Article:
Every so often, I get new-horse-fever.
It’s an offshoot of my inability to sit still. Not in hour-to-hour living – although I admit, after an hour of doing nothing, I’m starting to feel anxious about projects left unfinished – but in day-to-day, Where am I going and what does it all mean? kind of living. I need to be on the move. I need to have projects. I need to be going somewhere.
Kind of like those foolish, high-strung Thoroughbreds I love so much.
So from time to time over the years, I have had a sudden and urgent desire to acquire a new horse. I might already have a very nice horse – Rillo, for example, or a barn full of someone else’s show horses to ride – but that didn’t satisfy my need to take a horse with potential and start bringing it out, day by day. I like starting horses. I like green horses. I like the very visible changes you can bring to the surface with each and every encounter.
I didn’t need a new horse, of course, what I needed was a head check, to get fired, to go back to college, anything to get me out of the Funny Farm I was working at (by the way, don’t name your farm that, not ever) before the boss ran me into the ground and failed to pay me my last month’s pay. But I didn’t really see that bad ending coming – even though that is what always happens – so instead of being content with riding Rillo with some pretty swank trainers (in exchange for keeping the farm’s daughter and prized junior A circuit competitor riding with the swank trainers and not wandering off to other swank trainers – did I mention the horse business is full of crooks?) and competing all over Florida, from Fox Lea to Canterbury to HITS, I decided I needed a project horse as well.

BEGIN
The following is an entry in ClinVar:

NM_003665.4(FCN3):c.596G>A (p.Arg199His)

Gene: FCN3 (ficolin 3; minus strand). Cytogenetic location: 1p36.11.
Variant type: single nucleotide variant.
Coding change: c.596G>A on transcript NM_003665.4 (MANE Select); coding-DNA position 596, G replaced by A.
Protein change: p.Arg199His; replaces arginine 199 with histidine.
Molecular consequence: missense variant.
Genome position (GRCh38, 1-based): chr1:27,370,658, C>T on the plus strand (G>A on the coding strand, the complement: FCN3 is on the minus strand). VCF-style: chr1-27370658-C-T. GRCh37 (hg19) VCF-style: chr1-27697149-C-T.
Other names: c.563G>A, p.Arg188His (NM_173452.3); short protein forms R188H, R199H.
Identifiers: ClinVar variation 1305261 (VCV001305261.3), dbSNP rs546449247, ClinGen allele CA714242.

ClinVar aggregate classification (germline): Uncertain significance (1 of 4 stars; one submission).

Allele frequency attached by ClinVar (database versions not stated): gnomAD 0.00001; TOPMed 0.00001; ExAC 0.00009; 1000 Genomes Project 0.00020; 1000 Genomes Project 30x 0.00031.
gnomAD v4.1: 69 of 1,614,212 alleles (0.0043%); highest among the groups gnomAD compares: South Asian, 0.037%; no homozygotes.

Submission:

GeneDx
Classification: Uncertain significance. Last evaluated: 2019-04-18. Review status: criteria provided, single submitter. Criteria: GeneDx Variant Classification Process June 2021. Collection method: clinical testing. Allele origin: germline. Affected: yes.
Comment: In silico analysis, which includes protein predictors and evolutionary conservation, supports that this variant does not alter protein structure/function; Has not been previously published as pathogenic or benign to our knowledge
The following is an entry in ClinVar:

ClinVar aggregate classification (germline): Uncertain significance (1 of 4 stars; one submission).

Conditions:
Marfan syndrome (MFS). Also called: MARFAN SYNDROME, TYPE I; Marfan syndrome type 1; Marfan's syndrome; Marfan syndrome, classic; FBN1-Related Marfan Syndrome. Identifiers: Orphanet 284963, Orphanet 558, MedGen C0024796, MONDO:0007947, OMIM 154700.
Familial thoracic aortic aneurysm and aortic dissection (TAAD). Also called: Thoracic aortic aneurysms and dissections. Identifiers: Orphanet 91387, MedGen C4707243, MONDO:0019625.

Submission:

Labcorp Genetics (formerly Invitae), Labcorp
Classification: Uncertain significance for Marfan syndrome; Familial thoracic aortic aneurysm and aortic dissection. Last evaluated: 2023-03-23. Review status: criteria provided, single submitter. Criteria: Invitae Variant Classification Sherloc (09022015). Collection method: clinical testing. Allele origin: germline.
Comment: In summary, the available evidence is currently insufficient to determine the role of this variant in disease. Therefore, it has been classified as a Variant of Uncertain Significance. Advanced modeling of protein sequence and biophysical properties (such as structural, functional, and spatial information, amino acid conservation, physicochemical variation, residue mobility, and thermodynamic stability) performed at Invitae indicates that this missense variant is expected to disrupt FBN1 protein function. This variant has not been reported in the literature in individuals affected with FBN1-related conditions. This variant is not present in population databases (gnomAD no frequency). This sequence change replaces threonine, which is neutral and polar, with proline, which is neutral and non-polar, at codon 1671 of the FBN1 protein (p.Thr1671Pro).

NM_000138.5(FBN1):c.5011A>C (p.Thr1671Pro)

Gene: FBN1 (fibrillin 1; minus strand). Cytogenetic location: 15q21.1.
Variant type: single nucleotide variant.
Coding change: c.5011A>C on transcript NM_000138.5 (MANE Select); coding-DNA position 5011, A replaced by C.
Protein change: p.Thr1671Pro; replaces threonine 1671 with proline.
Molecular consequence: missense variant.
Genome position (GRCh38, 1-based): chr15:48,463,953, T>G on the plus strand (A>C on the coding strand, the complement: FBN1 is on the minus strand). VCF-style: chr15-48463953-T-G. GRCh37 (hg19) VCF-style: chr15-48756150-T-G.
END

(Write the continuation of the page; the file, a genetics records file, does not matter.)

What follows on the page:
Nothing quite like tying yourself down to a bad employer with multiple horses you are boarding for “free.”
I was on a pretty limited budget and I wasn’t sure what I was looking for, so I just scanned the internet. This was pre-Dream Horse and Equine.com; it was probably even before the nationwide roll-out of craigslist. The listing that caught my eye was on Yahoo Ads. (Yahoo is a website which used to be pretty significant on the internets.)
The ad was all in capital letters – a sure sign that you’re going to get to the ranch and find either a total steal or a confused donkey: “SWEET BAY TB YEARLING COLT – $600.”
Sweetbay was not at the time a grocery store name. Now, you put the name of a grocery store in front of a horse description, I’m going to think the wrong thing. Anyway.
I thought, oh! A yearling Thoroughbred. Well this could be interesting. And because I was in Ocala, even though I was at a show barn, riding with a top event trainer and a top hunter/jumper trainer, I thought maybe I can race it!
I really did. I always had the racing bug, even before I started working with racehorses.
I showed the ad to Cory and told him some nonsensical story about starting young horses and amazing potential and what a great price and Cory, who wasn’t yet the knowledgeable horseman/capable Natalie-handler that he is today, approved an excursion to inspect the Sweet Bay TB Yearling Colt.